I’m Done! came out of my classroom experience as a reading specialist too. “I’m done!” is an annoying phrase I heard too often in my career. Kids shout out “I’m done!” when half their paper is blank, sometimes to impress the teacher or other kids with their lightning speed and sometimes because they are clueless. Savvy teachers always have a next step for kids who finish early. Kids who yell, “I’m done!” ignore all that beautiful preplanning for the glory of being first.
So I knew that I had to write a story about that phrase. One day after work, I came home, plopped down on my bed and decided to play with the idea. What the heck, I thought. I’ll make it an animal story--pick an animal, any animal. How about a beaver? I immediately got the phrase “Nibble, nibble, snap. Nibble, nibble, snap…” and the story poured out, with a beginning, middle and end. I loved it right away. I think my sneaky side-kick subconscious had been working on the story for a while for me. I love it when that happens! The story found a home pretty quickly with Holiday House and comes out next spring.
ME: I can't wait to read I'm Done! because I am intrigued with your phrase and When Your Daddy’s a Soldier because I too was an army brat. Life definitely was your inspiration from your childhood to you teaching experiences.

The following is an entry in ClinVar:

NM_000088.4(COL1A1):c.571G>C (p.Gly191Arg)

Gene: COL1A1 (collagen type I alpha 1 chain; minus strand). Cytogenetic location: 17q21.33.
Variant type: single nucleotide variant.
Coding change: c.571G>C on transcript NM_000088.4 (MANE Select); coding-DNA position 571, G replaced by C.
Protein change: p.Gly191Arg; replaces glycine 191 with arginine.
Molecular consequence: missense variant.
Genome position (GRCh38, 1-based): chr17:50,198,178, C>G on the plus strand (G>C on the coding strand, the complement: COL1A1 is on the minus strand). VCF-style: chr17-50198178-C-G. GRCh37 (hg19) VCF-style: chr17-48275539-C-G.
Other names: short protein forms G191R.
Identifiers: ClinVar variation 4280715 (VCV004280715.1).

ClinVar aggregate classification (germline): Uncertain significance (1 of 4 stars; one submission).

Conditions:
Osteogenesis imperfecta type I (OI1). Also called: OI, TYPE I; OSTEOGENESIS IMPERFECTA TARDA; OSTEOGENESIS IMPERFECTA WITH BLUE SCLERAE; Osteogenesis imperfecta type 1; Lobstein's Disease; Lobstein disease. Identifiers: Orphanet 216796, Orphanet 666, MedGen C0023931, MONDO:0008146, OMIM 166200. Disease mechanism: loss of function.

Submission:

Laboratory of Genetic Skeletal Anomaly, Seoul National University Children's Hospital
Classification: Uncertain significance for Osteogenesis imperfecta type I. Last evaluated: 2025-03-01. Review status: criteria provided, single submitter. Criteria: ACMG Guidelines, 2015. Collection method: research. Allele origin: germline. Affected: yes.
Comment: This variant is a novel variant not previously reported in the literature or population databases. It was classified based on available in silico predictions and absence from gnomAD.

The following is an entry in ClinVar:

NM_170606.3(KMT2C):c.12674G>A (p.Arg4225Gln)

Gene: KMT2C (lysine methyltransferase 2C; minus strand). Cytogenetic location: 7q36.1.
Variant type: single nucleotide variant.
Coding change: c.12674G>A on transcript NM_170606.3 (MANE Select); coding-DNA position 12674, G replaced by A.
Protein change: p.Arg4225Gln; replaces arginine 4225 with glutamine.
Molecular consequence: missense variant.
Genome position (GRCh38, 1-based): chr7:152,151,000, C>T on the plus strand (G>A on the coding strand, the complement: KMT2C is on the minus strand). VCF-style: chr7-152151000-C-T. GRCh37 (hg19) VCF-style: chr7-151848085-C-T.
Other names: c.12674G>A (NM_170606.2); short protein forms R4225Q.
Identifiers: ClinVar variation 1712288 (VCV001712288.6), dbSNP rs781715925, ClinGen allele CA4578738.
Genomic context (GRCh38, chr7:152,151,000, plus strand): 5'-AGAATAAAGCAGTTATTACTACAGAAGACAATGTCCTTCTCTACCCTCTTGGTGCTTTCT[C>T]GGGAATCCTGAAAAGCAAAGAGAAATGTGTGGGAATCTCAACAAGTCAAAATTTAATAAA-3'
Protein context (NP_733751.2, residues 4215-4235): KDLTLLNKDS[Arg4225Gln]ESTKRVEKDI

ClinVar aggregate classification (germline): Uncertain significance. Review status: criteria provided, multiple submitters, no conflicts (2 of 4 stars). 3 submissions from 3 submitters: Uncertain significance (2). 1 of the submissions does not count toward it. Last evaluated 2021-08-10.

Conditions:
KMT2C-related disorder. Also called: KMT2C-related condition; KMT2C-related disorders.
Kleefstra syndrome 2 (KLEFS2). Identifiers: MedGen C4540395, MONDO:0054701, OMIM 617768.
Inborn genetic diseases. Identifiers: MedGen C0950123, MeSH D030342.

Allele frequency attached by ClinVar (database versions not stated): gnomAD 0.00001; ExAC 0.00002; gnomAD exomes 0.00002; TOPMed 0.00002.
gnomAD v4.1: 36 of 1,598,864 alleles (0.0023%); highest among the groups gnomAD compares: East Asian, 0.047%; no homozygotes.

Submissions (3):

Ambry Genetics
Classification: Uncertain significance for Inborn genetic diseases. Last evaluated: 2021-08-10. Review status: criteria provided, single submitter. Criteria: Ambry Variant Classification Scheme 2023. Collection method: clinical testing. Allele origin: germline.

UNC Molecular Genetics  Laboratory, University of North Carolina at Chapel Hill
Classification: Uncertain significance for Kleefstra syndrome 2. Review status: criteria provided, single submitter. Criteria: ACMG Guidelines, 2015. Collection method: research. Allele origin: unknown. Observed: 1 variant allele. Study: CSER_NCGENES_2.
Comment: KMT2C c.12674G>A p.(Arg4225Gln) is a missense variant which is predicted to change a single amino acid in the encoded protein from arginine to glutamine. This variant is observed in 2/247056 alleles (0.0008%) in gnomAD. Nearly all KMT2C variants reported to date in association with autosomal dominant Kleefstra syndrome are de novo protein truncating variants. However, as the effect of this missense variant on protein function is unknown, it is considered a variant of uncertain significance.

Any projects you are working on now that you can share a tidbit with us?
I’m revising a middle-grade historical novel set in West Germany during the Cold War. I’m also experimenting with new forms in picture books—new to me that is. One is a Q-A form that requires lots of illustration suggestions. Another a retelling of a folk tale substituting the animal characters for… you’ll have to wait for the reveal on that one. And yet another is a non-fiction picture book about learning.
ME: These all sound like fun. Good luck.
Is there anything about writing or publishing you know now that you wished you had known when you started?
There is a Writing Cupid. Here’s what I shared about this flighty fellow on Vivian Kirkfield’s wonderful blog Will Write for Cookies.